The mission was to take maybe ten minutes. Regina was among the soldiers – 100 of them – sent simply to guard the technicians and their equipment. The technicians would activate the equipment, setting it to a timer that would allow everyone to return home before they too were sent to the Cretaceous, and that was it. Bing bang boom, done.
And so, Regina sat in one of the several transport boats sent back into the displaced jungle, among 19 other soldiers in this particular boat. They calculated the absolute epicenter of the displaced Cretaceous environment, and had to set the equipment up specifically there. The equipment would be the epicenter of an effective radius, so it had to be placed in the center, lest it send the native plant and animal life from the future back to the past.
"Landfall in two minutes!" The pilot called out.
"Alright, ladies and gentlemen, this is it." The sergeant said, standing. "We only have to stay alive for ten minutes, and if you can't do that, you've got no right to be in the military! Suit up, move it!"
Everyone got to their feet and retrieved their weapons from the storage shelves above. M16 assault rifles for all. Soldiers in the other boats would also be carrying various heavier weapons. Regina told her superiors exactly how well the first ten minutes went the last time they were here, and they had no intention of letting that happen again.
"The drop zone for the equipment is 35 feet inland." The sergeant continued. "The second those doors open, coordinate with the others and form a defensive semicircle around our landing zone. If you see anything moving, make it stop, do you get me?"
"We get you, sir!" Everyone said, more or less in unison.
The boat began to slow down as it approached the shore. After a few seconds, it began to slowly spin around, the rear entry doors being turned to face the shore. The boat propelled itself backwards, getting as close to the shore as possible.
This anticipation took Regina back to the last time they were here. Awaiting her first steps into the prehistoric jungle, being all suited up, dozens of soldiers at her side, almost eager to go out an take on whatever the Cretaceous threw at her. But that feeling was quickly masked by a feeling of dread. The last time Regina was here, she had her first encounter with dinosaurs to look back on. Minimally armed, she barely survived encounters with even infant raptors. The fact that she was armed with much heavier weapons and accompanied by dozens of other soldiers gave her the anxious eagerness that time, but remembering the butchered corpses, the dozens of times she had to cheat death against raptors and rexes, wandering dark hallways with two bullets left in her pistol, masked all that eagerness.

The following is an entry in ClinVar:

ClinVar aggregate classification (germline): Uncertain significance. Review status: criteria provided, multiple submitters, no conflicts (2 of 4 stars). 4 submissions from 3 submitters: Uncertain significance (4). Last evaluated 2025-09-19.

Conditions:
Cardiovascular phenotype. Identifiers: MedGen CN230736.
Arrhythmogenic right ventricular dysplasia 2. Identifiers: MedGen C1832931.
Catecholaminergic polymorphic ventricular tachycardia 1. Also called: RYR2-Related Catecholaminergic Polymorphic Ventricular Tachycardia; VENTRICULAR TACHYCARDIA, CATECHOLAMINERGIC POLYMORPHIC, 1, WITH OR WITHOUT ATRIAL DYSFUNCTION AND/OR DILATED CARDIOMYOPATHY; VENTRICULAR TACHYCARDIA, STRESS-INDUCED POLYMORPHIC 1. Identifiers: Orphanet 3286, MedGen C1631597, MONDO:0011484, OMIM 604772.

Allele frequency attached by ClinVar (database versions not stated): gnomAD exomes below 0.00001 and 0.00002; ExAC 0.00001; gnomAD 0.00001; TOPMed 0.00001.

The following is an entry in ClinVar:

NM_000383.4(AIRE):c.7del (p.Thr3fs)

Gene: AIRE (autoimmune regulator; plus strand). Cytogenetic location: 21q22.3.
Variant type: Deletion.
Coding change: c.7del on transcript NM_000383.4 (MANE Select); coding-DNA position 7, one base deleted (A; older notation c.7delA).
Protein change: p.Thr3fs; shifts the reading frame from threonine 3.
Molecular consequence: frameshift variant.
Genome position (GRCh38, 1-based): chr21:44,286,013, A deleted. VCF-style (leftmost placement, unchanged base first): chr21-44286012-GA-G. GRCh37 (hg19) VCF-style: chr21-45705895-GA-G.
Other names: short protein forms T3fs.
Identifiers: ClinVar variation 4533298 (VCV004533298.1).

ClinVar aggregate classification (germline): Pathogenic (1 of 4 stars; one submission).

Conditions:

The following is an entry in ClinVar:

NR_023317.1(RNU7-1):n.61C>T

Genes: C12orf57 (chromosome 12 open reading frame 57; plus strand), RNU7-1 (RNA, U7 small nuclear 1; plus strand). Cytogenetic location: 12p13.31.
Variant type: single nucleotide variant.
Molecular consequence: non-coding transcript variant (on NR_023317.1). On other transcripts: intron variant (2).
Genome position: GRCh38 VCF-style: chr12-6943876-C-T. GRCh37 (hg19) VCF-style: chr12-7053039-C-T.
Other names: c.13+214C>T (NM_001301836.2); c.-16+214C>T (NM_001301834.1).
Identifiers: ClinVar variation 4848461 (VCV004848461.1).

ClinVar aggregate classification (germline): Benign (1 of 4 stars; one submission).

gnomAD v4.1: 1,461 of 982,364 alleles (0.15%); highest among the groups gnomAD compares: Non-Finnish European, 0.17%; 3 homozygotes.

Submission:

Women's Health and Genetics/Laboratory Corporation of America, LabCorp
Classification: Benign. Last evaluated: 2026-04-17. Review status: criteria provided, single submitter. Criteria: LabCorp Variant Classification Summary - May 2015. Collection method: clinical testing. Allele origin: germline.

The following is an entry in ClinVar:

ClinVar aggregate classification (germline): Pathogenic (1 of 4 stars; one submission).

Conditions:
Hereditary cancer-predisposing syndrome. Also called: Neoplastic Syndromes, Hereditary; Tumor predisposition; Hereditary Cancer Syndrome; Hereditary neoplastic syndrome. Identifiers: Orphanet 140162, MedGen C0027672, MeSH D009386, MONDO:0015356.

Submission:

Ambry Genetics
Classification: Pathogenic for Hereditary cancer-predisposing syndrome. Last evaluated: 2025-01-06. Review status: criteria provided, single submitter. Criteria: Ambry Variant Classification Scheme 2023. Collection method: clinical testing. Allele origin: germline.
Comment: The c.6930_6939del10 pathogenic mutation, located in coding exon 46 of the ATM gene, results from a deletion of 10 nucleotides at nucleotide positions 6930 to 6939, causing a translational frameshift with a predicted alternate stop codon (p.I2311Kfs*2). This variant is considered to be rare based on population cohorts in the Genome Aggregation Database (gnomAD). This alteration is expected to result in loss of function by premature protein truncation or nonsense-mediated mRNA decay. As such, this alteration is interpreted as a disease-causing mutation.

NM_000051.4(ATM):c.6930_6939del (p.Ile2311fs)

This time, Regina knew that her weapons could take dozens of raptors... hell, she knew they could take a Rex on no problem, so the terrors of her first encounter with the dinosaurs was mostly gone. This time, though, her dread came from the last time she came here with dozens of soldiers armed to the teeth. It took maybe five minutes for virtually everyone she travelled with to either be separated or killed. And what was the difference between that visit and this one? Not a whole lot.
Regina wiped the sweat from her brow and waited for the boat to hit the shore.
"Regina, you're the veteran, you take point." The sergeant commanded.
"Yes, sir." Regina replied.
The boat jerked lightly as it hit bottom. This was as close to shore as they were getting.
The doors slid open, hitting everyone in the boat with a blast of heat. The light was blinding compared to the gloom of the boat, and the humidity was like walking into a wall.
"Alright, let's go." Regina said, and was the first leap out of the boat.